CockroachDB was designed to create the source-available database our developers would want to use: one that is both scalable and consistent. Developers often have questions about how we've achieved this, and this guide sets out to detail the inner-workings of the
cockroach process as a means of explanation.
However, you definitely do not need to understand the underlying architecture to use CockroachDB. These pages give serious users and database enthusiasts a high-level framework to explain what's happening under the hood.
Using this guide
This guide is broken out into pages detailing each layer of CockroachDB. It's recommended to read through the layers sequentially, starting with this overview and then proceeding to the SQL layer.
If you're looking for a high-level understanding of CockroachDB, you can simply read the Overview section of each layer. For more technical detail––for example, if you're interested in contributing to the project––you should read the Components sections as well.
Goals of CockroachDB
CockroachDB was designed in service of the following goals:
- Make life easier for humans. This means being low-touch and highly automated for operators and simple to reason about for developers.
- Offer industry-leading consistency, even on massively scaled deployments. This means enabling distributed transactions, as well as removing the pain of eventual consistency issues and stale reads.
- Create an always-on database that accepts reads and writes on all nodes without generating conflicts.
- Allow flexible deployment in any environment, without tying you to any platform or vendor.
- Support familiar tools for working with relational data (i.e., SQL).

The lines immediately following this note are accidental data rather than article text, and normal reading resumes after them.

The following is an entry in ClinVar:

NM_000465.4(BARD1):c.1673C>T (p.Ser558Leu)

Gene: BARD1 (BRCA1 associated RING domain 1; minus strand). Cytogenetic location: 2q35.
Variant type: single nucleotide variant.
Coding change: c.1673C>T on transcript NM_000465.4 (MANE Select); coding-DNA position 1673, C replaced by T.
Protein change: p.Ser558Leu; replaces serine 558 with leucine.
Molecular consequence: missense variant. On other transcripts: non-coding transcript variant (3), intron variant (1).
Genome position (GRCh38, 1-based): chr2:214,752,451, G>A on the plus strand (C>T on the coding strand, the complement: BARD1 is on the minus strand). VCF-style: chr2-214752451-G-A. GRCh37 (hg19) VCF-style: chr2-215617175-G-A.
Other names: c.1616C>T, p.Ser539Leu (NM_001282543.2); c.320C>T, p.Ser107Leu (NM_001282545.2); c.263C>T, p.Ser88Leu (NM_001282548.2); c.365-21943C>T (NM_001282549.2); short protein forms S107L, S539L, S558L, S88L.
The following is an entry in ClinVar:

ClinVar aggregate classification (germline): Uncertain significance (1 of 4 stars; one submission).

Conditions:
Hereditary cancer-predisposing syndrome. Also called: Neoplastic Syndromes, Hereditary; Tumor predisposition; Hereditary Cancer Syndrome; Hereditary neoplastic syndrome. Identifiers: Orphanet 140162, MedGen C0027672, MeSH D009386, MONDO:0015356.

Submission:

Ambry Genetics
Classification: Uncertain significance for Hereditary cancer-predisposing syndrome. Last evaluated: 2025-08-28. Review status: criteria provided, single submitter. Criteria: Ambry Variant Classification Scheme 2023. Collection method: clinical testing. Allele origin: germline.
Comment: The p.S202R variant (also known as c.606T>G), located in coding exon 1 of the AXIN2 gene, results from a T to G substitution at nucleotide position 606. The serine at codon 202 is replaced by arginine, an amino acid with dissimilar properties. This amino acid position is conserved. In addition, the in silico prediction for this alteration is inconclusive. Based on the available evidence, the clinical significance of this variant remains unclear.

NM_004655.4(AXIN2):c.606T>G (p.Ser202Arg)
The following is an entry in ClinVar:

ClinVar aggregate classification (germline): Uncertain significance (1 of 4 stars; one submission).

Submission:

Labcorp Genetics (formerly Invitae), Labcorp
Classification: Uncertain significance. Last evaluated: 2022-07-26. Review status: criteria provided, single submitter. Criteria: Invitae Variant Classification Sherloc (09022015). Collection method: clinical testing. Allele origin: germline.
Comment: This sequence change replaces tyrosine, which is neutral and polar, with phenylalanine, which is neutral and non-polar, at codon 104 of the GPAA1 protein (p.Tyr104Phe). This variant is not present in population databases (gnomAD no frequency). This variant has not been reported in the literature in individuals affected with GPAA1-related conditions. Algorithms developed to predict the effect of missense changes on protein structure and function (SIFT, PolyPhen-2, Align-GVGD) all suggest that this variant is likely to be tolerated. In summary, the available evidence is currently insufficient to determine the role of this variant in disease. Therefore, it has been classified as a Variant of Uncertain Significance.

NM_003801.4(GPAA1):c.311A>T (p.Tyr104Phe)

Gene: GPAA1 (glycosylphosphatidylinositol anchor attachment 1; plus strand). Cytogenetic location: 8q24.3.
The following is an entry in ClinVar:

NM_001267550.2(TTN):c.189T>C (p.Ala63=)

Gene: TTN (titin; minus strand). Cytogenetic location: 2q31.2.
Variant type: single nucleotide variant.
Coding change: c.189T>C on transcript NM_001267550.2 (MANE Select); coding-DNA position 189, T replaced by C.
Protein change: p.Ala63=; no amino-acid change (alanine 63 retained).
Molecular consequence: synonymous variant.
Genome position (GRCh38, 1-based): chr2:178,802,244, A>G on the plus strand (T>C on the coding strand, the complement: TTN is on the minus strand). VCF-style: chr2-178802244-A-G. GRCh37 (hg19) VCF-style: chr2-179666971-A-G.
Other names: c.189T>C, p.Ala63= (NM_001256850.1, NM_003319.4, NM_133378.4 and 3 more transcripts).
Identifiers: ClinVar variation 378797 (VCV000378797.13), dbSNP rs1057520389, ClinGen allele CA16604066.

With the confluence of these features, we hope that CockroachDB lets teams easily build global, scalable, resilient cloud services.
It's helpful to understand a few terms before reading our architecture documentation.
|Your CockroachDB deployment, which acts as a single logical application.
|An individual machine running CockroachDB. Many nodes join together to create your cluster.
| CockroachDB stores all user data (tables, indexes, etc.) and almost all system data in a giant sorted map of key-value pairs. This keyspace is divided into "ranges", contiguous chunks of the keyspace, so that every key can always be found in a single range.
From a SQL perspective, a table and its secondary indexes initially map to a single range, where each key-value pair in the range represents a single row in the table (also called the primary index because the table is sorted by the primary key) or a single row in a secondary index. As soon as that range reaches 64 MiB in size, it splits into two ranges. This process continues for these new ranges as the table and its indexes continue growing.
|CockroachDB replicates each range (3 times by default) and stores each replica on a different node.
|For each range, one of the replicas holds the "range lease". This replica, referred to as the "leaseholder", is the one that receives and coordinates all read and write requests for the range.
Unlike writes, read requests access the leaseholder and send the results to the client without needing to coordinate with any of the other range replicas. This reduces the network round trips involved and is possible because the leaseholder is guaranteed to be up-to-date due to the fact that all write requests also go to the leaseholder.
|For each range, one of the replicas is the "leader" for write requests. Via the Raft consensus protocol, this replica ensures that a majority of replicas (the leader and enough followers) agree, based on their Raft logs, before committing the write. The Raft leader is almost always the same replica as the leaseholder.
|For each range, a time-ordered log of writes to the range that its replicas have agreed on. This log exists on-disk with each replica and is the range's source of truth for consistent replication.
CockroachDB heavily relies on the following concepts, so being familiar with them will help you understand what our architecture achieves.
|CockroachDB uses "consistency" in both the sense of ACID semantics and the CAP theorem, albeit less formally than either definition. What we try to express with this term is that your data should be anomaly-free.
| When a range receives a write, a quorum of nodes containing replicas of the range acknowledge the write. This means your data is safely stored and a majority of nodes agree on the database's current state, even if some of the nodes are offline.
When a write doesn't achieve consensus, forward progress halts to maintain consistency within the cluster.